Hollis also said threats of the Zika virus, caused from the bite of an infected mosquito, concerns her.
"It scares me," she said. "The city's come out and told him to clean it up, but they just throw things from the front yard to the back. The city said they don't have an ordinance to control mosquitos, just tall grass."
According to Hollis, the neighbors aren't able to settle the dispute between themselves.
"He won't even talk to us," she said. "Or the neighbor across the road."
Cora Peterson lives across the street from the disheveled property.
"I'm a nurse, and we've been told that mosquitos can't cross the street," Peterson said. "That's not true, they can travel. We're noticing the issues with the mosquitos, and it's not a small issue."
Peterson said she has a swimming pool, but her kids can't enjoy it for long, because after just a few minutes outside, they are bit, too.
"And we sure can't eat outside," she said. "You can look at my little boy's legs, he is ate alive. We can't go to Glenda's because the mosquitos are so bad. They are so thick, she takes a big risk of being sick.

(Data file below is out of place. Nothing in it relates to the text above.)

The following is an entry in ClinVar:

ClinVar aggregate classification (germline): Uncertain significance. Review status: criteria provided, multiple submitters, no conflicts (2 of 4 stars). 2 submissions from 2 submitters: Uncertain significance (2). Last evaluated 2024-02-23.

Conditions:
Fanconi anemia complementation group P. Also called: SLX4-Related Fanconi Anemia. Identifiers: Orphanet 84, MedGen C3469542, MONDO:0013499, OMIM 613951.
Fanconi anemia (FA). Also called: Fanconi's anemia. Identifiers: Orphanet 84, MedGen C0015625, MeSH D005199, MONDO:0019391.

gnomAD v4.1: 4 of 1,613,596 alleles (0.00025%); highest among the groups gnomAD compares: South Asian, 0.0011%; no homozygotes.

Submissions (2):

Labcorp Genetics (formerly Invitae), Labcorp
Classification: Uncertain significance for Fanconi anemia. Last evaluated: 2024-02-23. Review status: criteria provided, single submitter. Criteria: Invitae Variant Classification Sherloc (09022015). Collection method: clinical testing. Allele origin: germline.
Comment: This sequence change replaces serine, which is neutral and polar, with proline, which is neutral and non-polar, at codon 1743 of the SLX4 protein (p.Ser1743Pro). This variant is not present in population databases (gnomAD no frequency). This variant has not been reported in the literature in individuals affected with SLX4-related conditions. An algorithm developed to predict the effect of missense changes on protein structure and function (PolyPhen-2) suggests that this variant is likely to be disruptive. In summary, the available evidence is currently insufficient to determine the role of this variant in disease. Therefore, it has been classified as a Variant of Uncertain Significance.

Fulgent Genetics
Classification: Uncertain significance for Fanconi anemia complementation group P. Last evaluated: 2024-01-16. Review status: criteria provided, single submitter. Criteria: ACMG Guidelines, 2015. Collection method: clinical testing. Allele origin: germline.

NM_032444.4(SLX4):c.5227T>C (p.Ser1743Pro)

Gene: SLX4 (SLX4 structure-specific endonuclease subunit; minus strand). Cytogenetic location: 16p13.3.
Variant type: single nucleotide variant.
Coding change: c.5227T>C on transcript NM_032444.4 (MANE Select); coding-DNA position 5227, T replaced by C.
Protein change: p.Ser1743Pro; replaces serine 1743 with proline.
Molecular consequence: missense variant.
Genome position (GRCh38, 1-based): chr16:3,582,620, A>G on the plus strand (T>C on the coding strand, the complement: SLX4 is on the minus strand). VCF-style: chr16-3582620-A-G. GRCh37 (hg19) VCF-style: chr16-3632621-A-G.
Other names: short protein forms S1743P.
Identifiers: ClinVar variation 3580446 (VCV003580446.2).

"It's tall grass, junk cars and standing water [causing the problem]. It's been an issue for a long time. The guy with city council had told him to clean it up, but...well, nobody wants to have a problem with their neighbor."
Peterson said the yard is an embarrassment to the community.
"He has old cars in his yard that will never run again," she said. "And it's right there on Highway 37. You can't help but notice it. I can't imagine how it makes people feel who come to our town -- that's the first thing they see, by the city limit sign."
Glenda's son, Travis Hollis, said he has tried to help resolve the issue.
"This property is producing a mosquito swarm from lack of code enforcement from the city," said Travis Hollis. "They refuse to have the occupants clean up the property, which includes stagnant water and tall weeds. Over the years, they have sent a deputy sheriff out to ask him to get his yard cleaned up, but it seems to get worse. I send my children up to visit with their grandparents to enjoy the back yard, but the mosquitos just swarm. It's not personal, but when it affects family members, then it does become personal."